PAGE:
|NMU||WASHINGTON, D.C.||Freedom of Information||Apr 12, 2000|
Bill to exempt government-industry ‘cyberattack’ discussions introduced
- A proposed bill before the U.S. Congress would exempt from disclosure under the FOI Act communications related to thwarting attacks by computer hackers.
Congressmen Thomas Davis (R-Va.) And James Moran (D-Va..) on April 12 introduced the Cyber Security Information Act of 2000 to exempt from disclosure under the federal Freedom of Information Act exchanges of information between government and private industry — discussions intended to ward off “cyberattacks” from hackers.
In announcing the bill, Davis described it as a “very, very limited” exemption to the FOI Act which does not mandate secrecy if information is broadly disclosed to the public or if it is obtained independently through legal means. However, the bill appears to protect any statement about cyber security requested either by the government or a private company the government recognizes as collecting the information for discussion in combating hackers.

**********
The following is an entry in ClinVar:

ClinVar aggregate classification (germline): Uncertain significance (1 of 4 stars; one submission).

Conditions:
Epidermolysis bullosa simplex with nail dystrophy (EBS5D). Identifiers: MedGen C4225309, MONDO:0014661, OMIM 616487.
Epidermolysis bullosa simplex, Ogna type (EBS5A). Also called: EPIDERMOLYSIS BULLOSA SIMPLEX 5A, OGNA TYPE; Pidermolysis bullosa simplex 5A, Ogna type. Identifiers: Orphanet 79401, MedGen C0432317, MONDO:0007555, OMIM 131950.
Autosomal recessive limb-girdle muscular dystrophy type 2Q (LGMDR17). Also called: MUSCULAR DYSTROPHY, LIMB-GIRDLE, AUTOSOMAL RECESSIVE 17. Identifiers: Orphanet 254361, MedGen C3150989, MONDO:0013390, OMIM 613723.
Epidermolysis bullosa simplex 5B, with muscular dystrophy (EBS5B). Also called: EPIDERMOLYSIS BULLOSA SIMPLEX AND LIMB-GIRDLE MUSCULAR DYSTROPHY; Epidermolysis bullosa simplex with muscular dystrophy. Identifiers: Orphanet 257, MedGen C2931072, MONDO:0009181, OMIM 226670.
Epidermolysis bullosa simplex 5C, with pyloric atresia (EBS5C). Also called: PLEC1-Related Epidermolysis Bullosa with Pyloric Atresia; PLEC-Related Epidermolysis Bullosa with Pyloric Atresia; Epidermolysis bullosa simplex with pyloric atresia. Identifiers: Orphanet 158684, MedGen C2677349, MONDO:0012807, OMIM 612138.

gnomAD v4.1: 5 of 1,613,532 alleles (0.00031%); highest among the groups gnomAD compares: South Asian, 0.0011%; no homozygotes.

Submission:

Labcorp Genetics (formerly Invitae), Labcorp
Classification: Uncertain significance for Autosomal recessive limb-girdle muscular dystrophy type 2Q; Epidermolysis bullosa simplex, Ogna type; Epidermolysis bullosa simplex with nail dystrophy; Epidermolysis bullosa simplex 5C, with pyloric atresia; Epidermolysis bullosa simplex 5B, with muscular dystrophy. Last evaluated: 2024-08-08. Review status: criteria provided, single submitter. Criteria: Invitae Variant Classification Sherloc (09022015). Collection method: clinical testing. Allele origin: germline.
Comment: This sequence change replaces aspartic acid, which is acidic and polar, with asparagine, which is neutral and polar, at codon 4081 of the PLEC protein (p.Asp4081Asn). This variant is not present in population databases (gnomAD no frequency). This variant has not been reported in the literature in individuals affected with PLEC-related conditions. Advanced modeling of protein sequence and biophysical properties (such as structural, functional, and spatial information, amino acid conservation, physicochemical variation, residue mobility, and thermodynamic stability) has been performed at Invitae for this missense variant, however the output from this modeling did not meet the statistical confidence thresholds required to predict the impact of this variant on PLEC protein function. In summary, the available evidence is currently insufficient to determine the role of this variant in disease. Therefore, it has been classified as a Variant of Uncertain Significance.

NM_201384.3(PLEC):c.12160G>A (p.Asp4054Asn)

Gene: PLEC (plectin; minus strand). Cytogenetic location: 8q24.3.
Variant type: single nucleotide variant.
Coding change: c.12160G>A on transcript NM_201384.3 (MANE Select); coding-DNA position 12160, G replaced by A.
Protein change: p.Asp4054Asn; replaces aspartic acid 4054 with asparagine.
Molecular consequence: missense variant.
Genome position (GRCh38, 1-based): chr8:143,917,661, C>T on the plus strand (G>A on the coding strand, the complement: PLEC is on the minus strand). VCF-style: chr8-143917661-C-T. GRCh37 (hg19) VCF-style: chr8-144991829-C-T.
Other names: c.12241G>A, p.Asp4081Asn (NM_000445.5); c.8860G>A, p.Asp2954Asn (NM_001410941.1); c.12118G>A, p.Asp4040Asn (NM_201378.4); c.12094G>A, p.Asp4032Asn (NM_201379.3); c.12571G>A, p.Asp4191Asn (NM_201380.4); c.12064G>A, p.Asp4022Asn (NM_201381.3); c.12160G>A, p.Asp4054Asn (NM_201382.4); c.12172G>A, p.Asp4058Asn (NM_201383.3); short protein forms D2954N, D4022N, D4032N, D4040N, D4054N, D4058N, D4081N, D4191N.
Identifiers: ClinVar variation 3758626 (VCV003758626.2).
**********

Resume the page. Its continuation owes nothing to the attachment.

The measure is intended to entice private industries to share information about threats and security problems. It promises that both the government and private companies privy to the discussions will keep secret shared information about vulnerabilities of the “critical infrastructure.” The bill anticipates that through sharing information government and industry can together eliminate the potential for information misuse by hackers who can range from mischievous teenagers to professional criminals to foreign government-sponsored attackers, according to the bill.
The bill defines the “critical infrastructure” as facilities or services so vital to the nation and its economy that their “disruption, incapacitation or destruction would have a debilitating impact” on defense, security, economic prosperity or public health and safety. Industries covered would include financial services, telecommunications, information technology, transportation, utilities, and health care facilities. Government information shared with industry about defense, law enforcement or international security would apparently also be considered as exempt from the FOI Act.
The bill also protects private industry from any antitrust measures or civil litigation based on the shared information.
© 2000 The Reporters Committee for Freedom of the Press